What to Eat in France: Soufflé au Comté, or Comté Cheese Soufflé
Comté cheese is a jewel born of Franco-Swiss history. By today’s boundaries, it is in the Jura Mountains in France, so it is technically considered a French cheese, although it’s made in a manner similar to that of the hard “cooked” Swiss cheeses we know as “holey Swiss cheese.”
Cara De Silva waxed poetic about Comté several years ago in Saveur magazine. I can’t describe it any better:
…that semifirm Comté is born of the distinctive milk of the region’s Montbeliarde cows, whose diet includes wild orchids, daisies, dandelions, and more than 400 other plant varieties; that it’s produced in the fruitières, or cooperative dairies, that have dotted the landscape of the Franche-Comté region for centuries; that the Montbeliardes’ milk is partly skimmed and heated gently in copper-lined vats before being combined with rennet; that the resulting curds are broken into fine grains, put into molds for pressing, and set on spruce boards for a few weeks of aging before being entrusted to an affineur, who oversees the further maturing of the cheese.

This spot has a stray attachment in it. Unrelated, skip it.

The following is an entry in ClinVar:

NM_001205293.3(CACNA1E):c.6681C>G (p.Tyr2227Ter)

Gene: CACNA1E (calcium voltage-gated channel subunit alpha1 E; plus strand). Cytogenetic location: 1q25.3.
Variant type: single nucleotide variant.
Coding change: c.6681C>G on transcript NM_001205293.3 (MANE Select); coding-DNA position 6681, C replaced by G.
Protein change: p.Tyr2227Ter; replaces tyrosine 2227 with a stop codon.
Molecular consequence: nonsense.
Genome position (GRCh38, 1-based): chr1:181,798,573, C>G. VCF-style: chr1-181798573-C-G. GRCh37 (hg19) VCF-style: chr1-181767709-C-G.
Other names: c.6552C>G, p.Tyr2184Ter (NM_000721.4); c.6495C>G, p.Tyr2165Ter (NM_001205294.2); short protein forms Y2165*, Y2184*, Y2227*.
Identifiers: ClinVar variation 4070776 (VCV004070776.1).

The Ancient Romans were already enjoying cheeses from this Franche-Comté region, and the cheese production in the villages of Deservillers and Levier were mentioned as early as 1264-1280. In 1380, there was mention of a cheese of such a large size that it could only be produced by a cooperative. After 1678, when Franche-Comté became part of France, there was an exodus of native Helvetics. It was then that other Swiss from the Gruyère region moved to the region, bringing the method of making Gruyère cheese — the cheese we often call “Swiss cheese” — with them. It is for this reason that the original name was Gruyère de Comté, now the AOC “Comté.”